Martin Shkreli, the former drug firm executive found guilty of defrauding investors, has been sentenced to seven years in prison.
The 34-year-old wept at a hearing as a federal court judge in Brooklyn, New York, handed down the prison term.
Shkreli was convicted last year of sending fake account statements to investors while concealing huge losses from two hedge funds he ran.
He first became notorious in 2015 for hiking the price of a lifesaving drug.
His lawyers had asked the judge to impose a sentence of 12 to 18 months, while prosecutors were seeking at least 15 years.
"Ive got my begging voice on," Shkrelis lawyer Benjamin Brafman told the judge on Friday, while acknowledging his client could be annoying.
"There are times when I want to hug him and hold him and comfort him and there are times when I want to punch him in the face," said Mr Brafman.
An uncharacteristically apologetic Shkreli said in court: "There is no conspiracy to take down Martin Shkreli.
"I took down Martin Shkreli with my disgraceful and shameful actions."
In 2015 the youthful executive made headlines after he founded Turing Pharmaceuticals, bought the anti-parasitic drug Daraprim and raised its price by 5,000% to $750 (£540) per pill.
The medication is used to treat Aids patients, the pregnant and elderly. Price gouging is not illegal or even unusual in the US pharmaceutical industry.
But Shkreli became a poster boy for corporate excess, and was dubbed "Pharma Bro" and the "most hated man in America".
In December 2015, he was charged with securities fraud charges and looting millions of dollars from two hedge funds he operated, MSMB Capital and MSMB Healthcare.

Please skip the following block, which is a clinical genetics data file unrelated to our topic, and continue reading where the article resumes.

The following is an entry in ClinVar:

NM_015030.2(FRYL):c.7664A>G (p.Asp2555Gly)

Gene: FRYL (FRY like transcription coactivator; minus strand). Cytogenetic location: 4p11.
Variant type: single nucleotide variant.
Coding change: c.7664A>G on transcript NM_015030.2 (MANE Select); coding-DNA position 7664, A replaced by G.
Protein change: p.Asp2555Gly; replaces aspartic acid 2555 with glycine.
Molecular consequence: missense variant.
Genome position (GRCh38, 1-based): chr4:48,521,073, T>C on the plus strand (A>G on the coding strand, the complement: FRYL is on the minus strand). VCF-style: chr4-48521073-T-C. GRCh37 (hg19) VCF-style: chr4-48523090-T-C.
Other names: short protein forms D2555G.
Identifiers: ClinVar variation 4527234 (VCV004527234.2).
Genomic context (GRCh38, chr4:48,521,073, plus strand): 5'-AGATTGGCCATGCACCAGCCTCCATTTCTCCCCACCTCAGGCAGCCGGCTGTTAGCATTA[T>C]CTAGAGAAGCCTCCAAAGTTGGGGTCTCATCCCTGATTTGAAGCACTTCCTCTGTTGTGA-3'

He was convicted of those charges, as well as scheming to prop up the stock price of Retrophin, the drug company he founded in 2011.
Before his sentencing, Mr Brafman told the judge that Shkreli is a "somewhat broken" person who suffered from depression and an anxiety disorder.
Mr Brafman said the US government would like to just "throw away" his client.
During the trial last year, Shkreli called the prosecution "junior varsity" in off-the-cuff remarks to reporters covering his trial.
Prosecutors sought a gag order on him after that outburst, but the judge denied their application.
After a jury found him guilty in August last year, Shkreli was allowed to remain free pending sentencing.
But a month later he offered social media followers $5,000 if they could bring him hair from former US presidential candidate Hillary Clinton, who repeatedly criticised him during her campaign.
A judge revoked bail and Shkreli was jailed.
Prosecutors moved to seize $7.4m of his assets, including a single copy of an album by American hip hop group the Wu-Tang Clan that the disgraced executive is said to have paid $2m for at auction in 2015.